Ricky Vang has ridden that revolving project roller coaster more times than he would care to remember. As the chain clanks on the way up, it's all anticipation--a new car, new challenge, endless possibilities, and all you can see in front of you is the sky. Soon reality sets in and the coaster lurches into a downward position and plummets with no time, no parts, and no money propelling you toward abandonment and a fast sale.
Vang's past glories include a '74 Toyota Celica, '71 Toyota Corolla TE-21, '86 Toyota Corolla GT-S, '86 Toyota MR2, '85 Toyota Supra, '85 Toyota Celica GT-S convertible, and '01 Toyota Tacoma Prerunner. Yep, it's safe to say that Vang cherishes the Toyota marque. Most of Vang's rides were built quickly before fading from favor and finding themselves with a "For Sale" sign on the dash. With family obligations mounting, he knew this was his last big shot. He knew this time he was playing for keeps.
Vang, who hails from San Diego, decided on a Corolla model that he had not owned before, a Mango. The `73 was purchased from a local guy via the Internet for $3,800. Vang says the `Rolla seemed pricey, but you pay for what you want. The car came with the stock 1.6L 2T-C with dual carbs but in a matter of weeks he had hatched a plan: Mango on the cheap and on the boost.
Vang must've overdosed on Legos as a kid because his engine is pieced together with singular creativity. "A friend of mine, Ryan Carwin, hooked me up with a used motor for $600. It was originally for another project, but I sold that car, so it is now the new powerplant for the Mango. This motor was a `pusher' motor for my friend's race car. It was a 3T-GTE, but really just a mutt motor. It had a 2T-GE block, 3T-GTE internals with '82 Corolla 3T-C pistons from the junkyard, but it was turbo. So without tearing it apart, I just put it in the Corolla, got a used turbo for $300, a standalone ECU for $300, and fabricated my own pipes and exhaust," Vang says.
"After Ryan tuned the ECU, he mutt ran perfect-boosting 15 psi. This was my daily driver at the time and I drove her about 70 miles a day to and from work. While I was driving and having fun, I was also breaking things. First the clutch went out, then the tranny, and then the differential. After replacing the parts and getting the car up I decided that I needed to start getting her revamped. At this point I had owned the car for a year and a half," Vang says.
Phase two commenced, consisting of gathering parts and working on the car. It lasted two years. The engine was pulled and the Toyota was stripped down. A set of replica SR5 flares ($185) were ordered and placed on the body, the rear was axle swapped out for a stouter SR5 unit, and an SR5 gauge cluster and front sway bar were also added. Vang did most of the bodywork and modifications himself and had another friend, Bao Le, help him with the paint--a $750 homey hookup.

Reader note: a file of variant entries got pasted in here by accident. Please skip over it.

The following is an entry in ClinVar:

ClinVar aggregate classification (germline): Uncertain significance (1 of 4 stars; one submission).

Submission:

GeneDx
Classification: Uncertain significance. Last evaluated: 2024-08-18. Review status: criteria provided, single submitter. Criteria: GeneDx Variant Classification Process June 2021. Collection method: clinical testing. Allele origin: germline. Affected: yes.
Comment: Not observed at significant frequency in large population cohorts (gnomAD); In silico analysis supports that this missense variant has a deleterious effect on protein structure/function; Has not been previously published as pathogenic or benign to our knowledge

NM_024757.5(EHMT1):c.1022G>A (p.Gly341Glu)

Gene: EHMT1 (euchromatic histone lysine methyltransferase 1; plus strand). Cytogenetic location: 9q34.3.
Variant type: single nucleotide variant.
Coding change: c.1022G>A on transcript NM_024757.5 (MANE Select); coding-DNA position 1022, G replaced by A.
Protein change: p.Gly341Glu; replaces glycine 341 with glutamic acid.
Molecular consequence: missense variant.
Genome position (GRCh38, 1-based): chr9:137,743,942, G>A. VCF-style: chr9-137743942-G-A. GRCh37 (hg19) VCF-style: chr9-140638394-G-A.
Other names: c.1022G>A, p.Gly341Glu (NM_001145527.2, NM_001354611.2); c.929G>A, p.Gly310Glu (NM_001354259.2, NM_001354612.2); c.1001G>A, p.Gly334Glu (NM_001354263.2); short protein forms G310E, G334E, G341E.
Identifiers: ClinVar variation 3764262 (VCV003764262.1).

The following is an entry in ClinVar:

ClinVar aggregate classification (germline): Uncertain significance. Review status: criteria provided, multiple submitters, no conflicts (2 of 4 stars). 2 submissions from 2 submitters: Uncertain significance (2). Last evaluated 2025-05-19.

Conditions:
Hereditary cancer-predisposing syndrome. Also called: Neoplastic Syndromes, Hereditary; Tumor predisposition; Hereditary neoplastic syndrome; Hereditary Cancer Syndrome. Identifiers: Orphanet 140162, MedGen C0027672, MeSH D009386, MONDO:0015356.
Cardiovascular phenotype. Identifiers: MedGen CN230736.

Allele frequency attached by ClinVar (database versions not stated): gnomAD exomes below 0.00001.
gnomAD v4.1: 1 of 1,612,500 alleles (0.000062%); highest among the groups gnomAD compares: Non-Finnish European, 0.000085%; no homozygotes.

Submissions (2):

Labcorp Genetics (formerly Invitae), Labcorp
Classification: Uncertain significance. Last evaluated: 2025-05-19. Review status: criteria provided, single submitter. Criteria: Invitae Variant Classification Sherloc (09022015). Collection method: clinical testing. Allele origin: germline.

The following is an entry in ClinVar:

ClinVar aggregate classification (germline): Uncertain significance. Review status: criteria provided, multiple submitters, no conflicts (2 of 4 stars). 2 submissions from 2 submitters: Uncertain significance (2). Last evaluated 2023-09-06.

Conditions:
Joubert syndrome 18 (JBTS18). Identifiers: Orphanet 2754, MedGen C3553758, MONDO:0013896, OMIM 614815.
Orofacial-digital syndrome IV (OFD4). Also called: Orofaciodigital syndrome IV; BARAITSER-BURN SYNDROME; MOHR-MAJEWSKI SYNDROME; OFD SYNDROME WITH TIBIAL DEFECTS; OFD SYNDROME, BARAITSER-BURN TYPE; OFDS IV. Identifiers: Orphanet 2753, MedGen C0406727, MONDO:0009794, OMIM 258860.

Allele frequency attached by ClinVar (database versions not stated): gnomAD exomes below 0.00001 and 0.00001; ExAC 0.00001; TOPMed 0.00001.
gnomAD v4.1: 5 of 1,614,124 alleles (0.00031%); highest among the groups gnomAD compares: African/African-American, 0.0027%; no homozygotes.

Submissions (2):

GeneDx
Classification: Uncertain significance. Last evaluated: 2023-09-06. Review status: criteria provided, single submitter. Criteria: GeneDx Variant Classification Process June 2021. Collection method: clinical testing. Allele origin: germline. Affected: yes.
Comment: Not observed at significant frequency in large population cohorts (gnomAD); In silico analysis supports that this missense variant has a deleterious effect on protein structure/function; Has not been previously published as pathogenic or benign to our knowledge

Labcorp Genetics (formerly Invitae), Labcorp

While the Mango was getting painted, Vang decided to tear the motor apart. He elected to keep the motor as stock as possible just because of parts accessibility, plus he was broke. It was slated to be a quick-and-easy freshening with new main bearings, rod bearings, and gasket kits for the block and the head, which had just received cleaning and mild port matching.
Although, things are rarely quick and easy. "As I tore the mutt apart," Vang says, "I noticed that the new rings would not fit the pistons because the grooves were too tight. I thought I ordered the wrong size but then I noticed that the pistons were all crushed from the pressure of boosting. After pricing out pistons and machine work, it was obviously well out of my budget. I was tapped out. So I made a junkyard run up to central California, raided some wrecking yards, tore apart a '82 Corolla, and took the pistons." He paid a whole $22.95 for a set of pistons with unknown miles and then came back home and put the new rings on the old pistons, honed the block, put in the new bearings, and secured the head.
With long-block complete, Ryan was let loose. Like the Tasmanian Devil, he fabbed up a new turbo manifold, a downpipe, intercooler pipes, and a new stainless steel log-plenum intake. He had even gone as far as getting Vang's valve cover and the turbo compressor housing polished too, all this again with the homey hookup pricing. This was followed up by the electrical system, ignition wires, trigger setup, coil mounts, installation of a Haltech E6X, also hooked up by Ryan ($600). Ryan made the harness and tuned the unit. Vang reports all the fabbing, wiring, and tuning were done in a single day!
A custom stainless steel log-plenum intake manifold using a BMW throttle body feeds this h
Boost is regulated at 15 psi through a TiAL sports 38mm wastegate
A used $300 junkyard special turbo temporarily powers this Mango. Future plans include an